Yet More __builtins

January 21, 2014

So last week we saw how to use some of GCC’s built-ins, this week, let’s have a look at how we can create our own, if need be. Say because you need to have access to some instruction and that GCC does not offer the corresponding built-in.

coin-reverse-small

To do so, we’ll use a bit of the C preprocessor and GCC’s inline assembly extension.

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Fat, Slim Pointers

July 31, 2012

64 bits address space lets us access tons more memory than 32 bits, but with a catch: the pointers themselves are … well, yes, 64 bits. 8 bytes. Which eventually pile up to make a whole lot of memory devoted to pointers if you use pointer-rich data structures. Can we do something about this?

Well, in ye goode olde dayes of 16 bits/32 bits computing, we had some compilers that could deal with near and far pointers; the near, 16-bit pointers being relative to one of the segments, possibly the stack segment, and the far, 32-bits pointers being absolute or relative to a segment. This, of course, made programming pointlessly complicated as each pointer was to be used in its correct context to point to the right thing.

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Faster than Bresenham’s Algorithm?

July 28, 2009

There’s always a number of graphics primitives you will be using in all kinds of projects. If you’re lucky, you’re working on a “real” platform that comes with a large number of graphics libraries that offer abstractions to the graphics primitives of the OS and, ultimately, to its hardware. However, it’s always good to know what’s involved in a particular graphics primitives and how to recode it yourself should you be in need to do so, either because you do not have a library to help you, or because it would contaminate your project badly to include a library only to draw, say, a line, within an image buffer.

math06-detail

Lines are something we do a lot. Perfectly horizontal or vertical lines have very simple algorithms. Arbitrary lines are a bit more complicated, that is, to get just right. This week, let us take a look at a few algorithms to draw lines. First, we’ll discuss a naïve algorithm using floating point. We’ll also have a look at Bresenham’s algorithm that uses only integer arithmetic. Finally, we’ll show that we can do better than Bresenham if we used fixed point arithmetic.

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The LP64 model and the AMD64 instruction set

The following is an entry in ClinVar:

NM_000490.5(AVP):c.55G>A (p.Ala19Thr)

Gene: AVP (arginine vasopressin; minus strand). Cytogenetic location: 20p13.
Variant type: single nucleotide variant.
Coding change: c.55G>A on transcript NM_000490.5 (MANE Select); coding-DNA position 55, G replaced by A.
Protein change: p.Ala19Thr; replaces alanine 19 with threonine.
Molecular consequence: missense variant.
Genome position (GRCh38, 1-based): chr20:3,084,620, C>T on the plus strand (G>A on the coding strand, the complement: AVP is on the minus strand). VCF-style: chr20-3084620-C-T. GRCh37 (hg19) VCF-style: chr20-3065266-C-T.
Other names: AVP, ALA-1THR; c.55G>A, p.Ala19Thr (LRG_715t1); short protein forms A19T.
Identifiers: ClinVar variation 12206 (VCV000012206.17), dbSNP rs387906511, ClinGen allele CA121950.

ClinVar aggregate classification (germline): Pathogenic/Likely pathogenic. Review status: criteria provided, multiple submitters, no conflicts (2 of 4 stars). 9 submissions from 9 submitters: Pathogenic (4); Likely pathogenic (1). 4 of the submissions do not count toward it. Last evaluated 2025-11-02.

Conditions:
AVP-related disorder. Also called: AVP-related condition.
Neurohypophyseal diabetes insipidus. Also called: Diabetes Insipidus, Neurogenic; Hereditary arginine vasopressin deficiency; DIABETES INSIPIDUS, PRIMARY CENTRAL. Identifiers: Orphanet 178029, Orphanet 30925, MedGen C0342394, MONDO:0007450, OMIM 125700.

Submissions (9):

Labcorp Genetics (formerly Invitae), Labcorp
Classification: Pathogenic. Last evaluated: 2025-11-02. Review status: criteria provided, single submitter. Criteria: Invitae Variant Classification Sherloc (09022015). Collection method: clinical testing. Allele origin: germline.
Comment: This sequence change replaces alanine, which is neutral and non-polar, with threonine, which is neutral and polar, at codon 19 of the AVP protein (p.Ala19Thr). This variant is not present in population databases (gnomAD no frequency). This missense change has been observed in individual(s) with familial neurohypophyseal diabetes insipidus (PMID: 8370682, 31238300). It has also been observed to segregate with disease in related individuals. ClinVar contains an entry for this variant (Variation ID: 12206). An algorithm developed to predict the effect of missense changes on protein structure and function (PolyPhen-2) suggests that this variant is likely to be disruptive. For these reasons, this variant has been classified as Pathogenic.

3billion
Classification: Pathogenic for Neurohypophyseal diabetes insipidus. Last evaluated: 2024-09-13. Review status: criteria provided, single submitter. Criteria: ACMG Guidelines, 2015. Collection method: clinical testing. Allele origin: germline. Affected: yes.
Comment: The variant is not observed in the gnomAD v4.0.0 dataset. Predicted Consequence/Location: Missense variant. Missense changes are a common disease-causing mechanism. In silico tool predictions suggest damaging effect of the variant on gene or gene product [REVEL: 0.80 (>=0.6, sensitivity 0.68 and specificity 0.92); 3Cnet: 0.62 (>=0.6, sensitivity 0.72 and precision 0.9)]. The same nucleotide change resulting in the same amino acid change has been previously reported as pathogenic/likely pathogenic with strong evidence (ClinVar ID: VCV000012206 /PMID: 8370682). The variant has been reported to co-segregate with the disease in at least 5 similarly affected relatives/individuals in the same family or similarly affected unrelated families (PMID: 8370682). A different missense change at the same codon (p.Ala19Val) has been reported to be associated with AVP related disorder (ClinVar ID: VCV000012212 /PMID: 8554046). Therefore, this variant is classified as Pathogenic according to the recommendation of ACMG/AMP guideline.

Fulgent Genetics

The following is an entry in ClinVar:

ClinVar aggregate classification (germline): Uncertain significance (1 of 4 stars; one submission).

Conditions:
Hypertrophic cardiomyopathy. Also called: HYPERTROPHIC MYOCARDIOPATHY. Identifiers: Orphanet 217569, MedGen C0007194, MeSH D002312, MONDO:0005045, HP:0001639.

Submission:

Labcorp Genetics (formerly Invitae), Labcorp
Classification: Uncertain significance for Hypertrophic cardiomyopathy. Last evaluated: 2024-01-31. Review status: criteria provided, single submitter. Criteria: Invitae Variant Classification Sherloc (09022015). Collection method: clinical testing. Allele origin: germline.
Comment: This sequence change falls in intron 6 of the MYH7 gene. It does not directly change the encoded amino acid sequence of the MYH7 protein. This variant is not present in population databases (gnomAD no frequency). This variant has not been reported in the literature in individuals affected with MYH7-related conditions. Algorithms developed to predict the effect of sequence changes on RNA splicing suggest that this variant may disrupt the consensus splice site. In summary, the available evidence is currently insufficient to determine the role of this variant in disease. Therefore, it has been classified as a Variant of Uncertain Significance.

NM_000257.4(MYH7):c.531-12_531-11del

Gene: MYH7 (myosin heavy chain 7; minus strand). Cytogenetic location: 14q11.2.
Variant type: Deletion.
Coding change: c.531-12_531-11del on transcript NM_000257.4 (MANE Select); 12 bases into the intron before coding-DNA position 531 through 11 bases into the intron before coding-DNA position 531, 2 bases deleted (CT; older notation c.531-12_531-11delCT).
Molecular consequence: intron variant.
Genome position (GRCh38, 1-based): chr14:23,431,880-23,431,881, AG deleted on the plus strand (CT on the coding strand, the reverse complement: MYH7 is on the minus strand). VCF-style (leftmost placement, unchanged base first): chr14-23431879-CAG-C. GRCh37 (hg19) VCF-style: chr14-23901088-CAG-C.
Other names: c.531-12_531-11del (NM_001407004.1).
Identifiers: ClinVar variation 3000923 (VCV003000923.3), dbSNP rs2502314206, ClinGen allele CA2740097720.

October 28, 2008

Remember the old days where you had five or six “memory models” to choose from when compiling your C program? Memory models allowed you to chose from a mix of short (16 bits) and long (32 bits) offsets and pointers for data and code. The tiny model, if I recall correctly, made sure that everything—code, data and stack—would fit snugly in a single 16 bits segment.

With the advent of 64 bits computing on the x86 platform with the AMD64 instruction set, we find ourselves in a somewhat similar position. While the tiny memory model disappeared (phew!), we still have to chose between different compilation models although this time they do not support mixed offset/pointer sizes. The new models, such as LP32 or ILP64, specify what are the data sizes of int, long and pointers. Linux on AMD64 uses the LP64 model, where int is 32 bits, and long and pointers are 64 bits.

Using 64 bits pointers uses a bit more memory for the pointer itself, but it also opens new possibilities: more than 4GB allocated to a single process, the capability of using virtual memory mapping for files that exceed 4GB in size. 64 bits arithmetic also helps some applications, such as cryptographic software, to run twice as fast in some cases. The AMD64 mode doubles the number of SSE registers available enabling, potentially, significant performance enhancement into video codecs and other multimedia applications.

However one might ask himself what’s the impact of using LP64 for a typical C program. Is LP64 the best memory compilation model for AMD64? Will you get a speedup from replacing int (or int32_t) by long (or int64_t) in your code?

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